The next edition of The Wire Salon takes a look at the emerging discipline of sensory ethnography, which straddles art and science, and pulls together film makers, theorists, sound makers and recordists.
Sensory ethnography has emerged in response to the way that anthropology has represented its human subjects in media, primarily through film. This new discipline, which has its roots in field recordings, sound art and ethnographic films, tries to develop a way of approaching anthropology's social concerns, maintaining its methodological imperative to clearly and accurately represent its subjects, while at the same time acknowledging that the audience for such research also makes up part of the meaning that it creates.
In short, sensory ethnography is an attempt to resolve the subjective, artistic approaches needed to make effective and engaging work out of empirical data, at the same time as accurately representing its observations.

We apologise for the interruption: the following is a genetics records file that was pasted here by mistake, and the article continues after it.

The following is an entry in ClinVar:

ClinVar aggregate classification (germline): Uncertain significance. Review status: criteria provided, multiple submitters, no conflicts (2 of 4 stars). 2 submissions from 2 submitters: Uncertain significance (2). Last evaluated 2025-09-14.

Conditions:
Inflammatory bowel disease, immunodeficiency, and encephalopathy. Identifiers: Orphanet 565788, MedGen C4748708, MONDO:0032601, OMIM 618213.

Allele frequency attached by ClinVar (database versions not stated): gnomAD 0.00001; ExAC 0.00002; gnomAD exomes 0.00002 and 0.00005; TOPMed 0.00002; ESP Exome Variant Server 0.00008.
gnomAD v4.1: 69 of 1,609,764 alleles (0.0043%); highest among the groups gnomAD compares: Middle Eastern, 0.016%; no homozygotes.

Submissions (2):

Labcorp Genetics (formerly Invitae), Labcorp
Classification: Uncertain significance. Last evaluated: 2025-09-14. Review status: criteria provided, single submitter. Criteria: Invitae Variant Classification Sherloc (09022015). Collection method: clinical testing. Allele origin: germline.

Participants in the March edition of the salon include writer and theorist Alex Rhys-Taylor, and Nina Wakeford, an artist, film maker and course leader of the Visual Sociology MA at London's Goldsmiths College. The event will also include a specially recorded audio-visual introduction to sonic ethnography by the sound recordist and manager of the Harvard Sensory Ethnography Lab, Ernst Karel.